Life is way too short to sit on the sidelines watching it go by--it's much more fun and rewarding if you are in the game of life regardless of what is going on for you. Divorce, Parental Alienation, the loss of a job, transitions, illness, being overweight, looking for love, family issues--these things exist, but they are not meant to be excuses for checking out of life. Learn from them. Take their lessons and use them to enhance your life instead of them diminishing it. Be a hero/heroine instead of a victim. Be more...

You have the power to change your life. Use it!

Author's Bio:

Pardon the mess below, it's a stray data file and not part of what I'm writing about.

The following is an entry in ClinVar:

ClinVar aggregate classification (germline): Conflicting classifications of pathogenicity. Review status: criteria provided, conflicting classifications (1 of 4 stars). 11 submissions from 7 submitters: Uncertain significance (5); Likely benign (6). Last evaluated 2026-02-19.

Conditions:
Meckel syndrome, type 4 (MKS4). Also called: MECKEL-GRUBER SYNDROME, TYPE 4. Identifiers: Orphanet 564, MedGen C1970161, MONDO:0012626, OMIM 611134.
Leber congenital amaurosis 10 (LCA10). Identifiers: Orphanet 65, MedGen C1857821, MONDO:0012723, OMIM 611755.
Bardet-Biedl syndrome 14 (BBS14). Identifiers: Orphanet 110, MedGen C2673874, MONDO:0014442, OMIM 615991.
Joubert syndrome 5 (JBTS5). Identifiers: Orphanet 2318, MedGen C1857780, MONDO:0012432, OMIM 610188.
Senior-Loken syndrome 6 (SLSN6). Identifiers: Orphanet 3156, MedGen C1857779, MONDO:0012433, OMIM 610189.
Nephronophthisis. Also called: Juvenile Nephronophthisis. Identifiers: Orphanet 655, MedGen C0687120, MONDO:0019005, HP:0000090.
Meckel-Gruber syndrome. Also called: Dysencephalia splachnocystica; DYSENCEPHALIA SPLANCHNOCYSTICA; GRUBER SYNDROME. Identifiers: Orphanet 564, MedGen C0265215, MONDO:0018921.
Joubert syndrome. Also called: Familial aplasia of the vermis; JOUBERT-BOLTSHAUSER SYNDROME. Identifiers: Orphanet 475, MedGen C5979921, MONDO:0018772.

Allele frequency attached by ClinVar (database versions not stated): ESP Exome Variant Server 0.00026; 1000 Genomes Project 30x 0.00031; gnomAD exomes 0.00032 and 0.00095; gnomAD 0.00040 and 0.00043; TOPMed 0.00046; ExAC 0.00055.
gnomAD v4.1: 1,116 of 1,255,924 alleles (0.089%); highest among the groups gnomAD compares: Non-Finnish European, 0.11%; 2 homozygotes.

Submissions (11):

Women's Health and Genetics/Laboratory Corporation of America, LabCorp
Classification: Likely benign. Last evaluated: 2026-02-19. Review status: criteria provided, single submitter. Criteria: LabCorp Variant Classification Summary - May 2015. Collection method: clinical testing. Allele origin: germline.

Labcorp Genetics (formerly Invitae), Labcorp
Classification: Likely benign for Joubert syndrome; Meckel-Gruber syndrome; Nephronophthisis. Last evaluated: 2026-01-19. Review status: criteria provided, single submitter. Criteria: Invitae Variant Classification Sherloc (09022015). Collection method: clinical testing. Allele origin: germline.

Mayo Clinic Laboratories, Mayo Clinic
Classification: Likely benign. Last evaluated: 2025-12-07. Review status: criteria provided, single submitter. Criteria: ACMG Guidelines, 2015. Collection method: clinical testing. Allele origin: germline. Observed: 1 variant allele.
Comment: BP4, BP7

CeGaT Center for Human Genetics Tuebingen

Left with no job, no college degree, and no money, Nicole Nenninger took the pain of the break-up of her 17-year marriage (to a man who deceived and betrayed her), and turned it into the best thing that ever happened to her. She has literally turned her life around by using the same materials she uses in her coaching practice and in her books and e-course. Through countless hours of research and experience, she has taken what she has learned and used to help people from all over the world get through divorce, transitions, family and relationship issues, personal roadblocks, and even parental alienation. When Nicole first separated from her ex, instead of wallowing in self-pity and poverty, she went back to school and received her Bachelor's then a Master's in psychology, wrote 2 books on divorce and subsequently developed a course on transforming divorce, began a coaching business from the ground up, began running and has now competed in over 50 running races, and met and married her soul mate. If she can do it, so can you! You have the power to change your life--do you own it, or give up that power?